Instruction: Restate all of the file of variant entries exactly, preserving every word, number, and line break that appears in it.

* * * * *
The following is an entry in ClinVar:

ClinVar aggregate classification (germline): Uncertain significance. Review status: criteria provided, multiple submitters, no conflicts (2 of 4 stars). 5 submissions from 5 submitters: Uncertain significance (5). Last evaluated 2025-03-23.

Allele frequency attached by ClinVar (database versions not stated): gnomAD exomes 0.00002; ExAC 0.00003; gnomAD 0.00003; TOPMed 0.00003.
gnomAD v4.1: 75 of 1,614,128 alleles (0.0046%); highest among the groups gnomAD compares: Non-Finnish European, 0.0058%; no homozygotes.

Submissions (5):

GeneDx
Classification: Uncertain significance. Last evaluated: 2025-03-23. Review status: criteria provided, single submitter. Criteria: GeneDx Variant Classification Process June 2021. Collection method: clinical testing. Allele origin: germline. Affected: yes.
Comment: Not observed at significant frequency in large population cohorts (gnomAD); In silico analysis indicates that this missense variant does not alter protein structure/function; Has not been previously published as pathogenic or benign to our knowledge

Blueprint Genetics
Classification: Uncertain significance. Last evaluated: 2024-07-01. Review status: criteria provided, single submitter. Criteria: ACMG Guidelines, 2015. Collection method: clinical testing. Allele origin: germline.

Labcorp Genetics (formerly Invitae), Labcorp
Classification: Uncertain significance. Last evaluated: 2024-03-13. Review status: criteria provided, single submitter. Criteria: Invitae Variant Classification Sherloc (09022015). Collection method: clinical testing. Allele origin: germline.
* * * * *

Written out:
The following is an entry in ClinVar:

ClinVar aggregate classification (germline): Uncertain significance. Review status: criteria provided, multiple submitters, no conflicts (2 of 4 stars). 5 submissions from 5 submitters: Uncertain significance (5). Last evaluated 2025-03-23.

Allele frequency attached by ClinVar (database versions not stated): gnomAD exomes 0.00002; ExAC 0.00003; gnomAD 0.00003; TOPMed 0.00003.
gnomAD v4.1: 75 of 1,614,128 alleles (0.0046%); highest among the groups gnomAD compares: Non-Finnish European, 0.0058%; no homozygotes.

Submissions (5):

GeneDx
Classification: Uncertain significance. Last evaluated: 2025-03-23. Review status: criteria provided, single submitter. Criteria: GeneDx Variant Classification Process June 2021. Collection method: clinical testing. Allele origin: germline. Affected: yes.
Comment: Not observed at significant frequency in large population cohorts (gnomAD); In silico analysis indicates that this missense variant does not alter protein structure/function; Has not been previously published as pathogenic or benign to our knowledge

Blueprint Genetics
Classification: Uncertain significance. Last evaluated: 2024-07-01. Review status: criteria provided, single submitter. Criteria: ACMG Guidelines, 2015. Collection method: clinical testing. Allele origin: germline.

Labcorp Genetics (formerly Invitae), Labcorp
Classification: Uncertain significance. Last evaluated: 2024-03-13. Review status: criteria provided, single submitter. Criteria: Invitae Variant Classification Sherloc (09022015). Collection method: clinical testing. Allele origin: germline.